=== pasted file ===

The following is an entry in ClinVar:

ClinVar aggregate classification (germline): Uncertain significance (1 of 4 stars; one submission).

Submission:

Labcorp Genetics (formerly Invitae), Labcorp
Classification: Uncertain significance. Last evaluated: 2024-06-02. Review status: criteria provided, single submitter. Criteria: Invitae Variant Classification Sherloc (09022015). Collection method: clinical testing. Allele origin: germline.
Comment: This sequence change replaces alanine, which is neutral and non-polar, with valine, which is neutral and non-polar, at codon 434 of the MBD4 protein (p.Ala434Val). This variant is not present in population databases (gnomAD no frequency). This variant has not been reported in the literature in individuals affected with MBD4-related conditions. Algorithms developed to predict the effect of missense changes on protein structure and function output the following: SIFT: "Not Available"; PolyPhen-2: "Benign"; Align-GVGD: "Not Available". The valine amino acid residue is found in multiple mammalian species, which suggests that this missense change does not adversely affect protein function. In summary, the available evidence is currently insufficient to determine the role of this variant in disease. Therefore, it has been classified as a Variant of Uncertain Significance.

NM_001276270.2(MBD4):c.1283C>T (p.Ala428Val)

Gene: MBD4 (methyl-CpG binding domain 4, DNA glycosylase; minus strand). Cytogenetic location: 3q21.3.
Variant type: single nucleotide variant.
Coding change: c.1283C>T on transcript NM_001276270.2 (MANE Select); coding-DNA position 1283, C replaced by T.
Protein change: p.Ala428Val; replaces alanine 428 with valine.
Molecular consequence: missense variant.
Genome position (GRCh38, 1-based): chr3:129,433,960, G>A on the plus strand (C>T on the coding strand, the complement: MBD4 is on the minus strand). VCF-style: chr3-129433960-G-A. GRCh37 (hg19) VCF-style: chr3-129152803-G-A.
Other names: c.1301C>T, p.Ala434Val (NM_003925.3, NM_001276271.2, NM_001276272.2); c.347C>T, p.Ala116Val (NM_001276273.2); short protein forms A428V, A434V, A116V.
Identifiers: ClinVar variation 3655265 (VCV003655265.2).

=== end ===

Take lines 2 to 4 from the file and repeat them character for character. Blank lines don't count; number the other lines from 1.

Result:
ClinVar aggregate classification (germline): Uncertain significance (1 of 4 stars; one submission).

Submission:

Labcorp Genetics (formerly Invitae), Labcorp